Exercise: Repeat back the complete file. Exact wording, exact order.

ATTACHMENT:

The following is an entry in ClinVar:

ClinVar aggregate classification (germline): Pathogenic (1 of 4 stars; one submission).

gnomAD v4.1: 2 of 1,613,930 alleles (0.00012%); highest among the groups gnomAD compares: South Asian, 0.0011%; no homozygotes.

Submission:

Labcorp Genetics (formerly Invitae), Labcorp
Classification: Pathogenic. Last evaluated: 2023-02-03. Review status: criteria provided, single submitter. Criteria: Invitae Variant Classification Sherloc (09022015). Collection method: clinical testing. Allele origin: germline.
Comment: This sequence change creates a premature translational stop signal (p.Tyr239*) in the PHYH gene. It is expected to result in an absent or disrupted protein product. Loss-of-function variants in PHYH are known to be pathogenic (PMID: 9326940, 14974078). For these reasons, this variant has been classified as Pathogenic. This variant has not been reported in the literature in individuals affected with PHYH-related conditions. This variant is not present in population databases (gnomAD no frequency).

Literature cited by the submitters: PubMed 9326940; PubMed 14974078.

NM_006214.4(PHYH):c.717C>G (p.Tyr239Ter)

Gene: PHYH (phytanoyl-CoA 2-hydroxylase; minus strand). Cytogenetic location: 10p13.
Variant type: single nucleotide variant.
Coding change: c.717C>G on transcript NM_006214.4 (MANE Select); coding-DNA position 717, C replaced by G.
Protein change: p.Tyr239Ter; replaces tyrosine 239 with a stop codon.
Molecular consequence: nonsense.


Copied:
The following is an entry in ClinVar:

ClinVar aggregate classification (germline): Pathogenic (1 of 4 stars; one submission).

gnomAD v4.1: 2 of 1,613,930 alleles (0.00012%); highest among the groups gnomAD compares: South Asian, 0.0011%; no homozygotes.

Submission:

Labcorp Genetics (formerly Invitae), Labcorp
Classification: Pathogenic. Last evaluated: 2023-02-03. Review status: criteria provided, single submitter. Criteria: Invitae Variant Classification Sherloc (09022015). Collection method: clinical testing. Allele origin: germline.
Comment: This sequence change creates a premature translational stop signal (p.Tyr239*) in the PHYH gene. It is expected to result in an absent or disrupted protein product. Loss-of-function variants in PHYH are known to be pathogenic (PMID: 9326940, 14974078). For these reasons, this variant has been classified as Pathogenic. This variant has not been reported in the literature in individuals affected with PHYH-related conditions. This variant is not present in population databases (gnomAD no frequency).

Literature cited by the submitters: PubMed 9326940; PubMed 14974078.

NM_006214.4(PHYH):c.717C>G (p.Tyr239Ter)

Gene: PHYH (phytanoyl-CoA 2-hydroxylase; minus strand). Cytogenetic location: 10p13.
Variant type: single nucleotide variant.
Coding change: c.717C>G on transcript NM_006214.4 (MANE Select); coding-DNA position 717, C replaced by G.
Protein change: p.Tyr239Ter; replaces tyrosine 239 with a stop codon.
Molecular consequence: nonsense.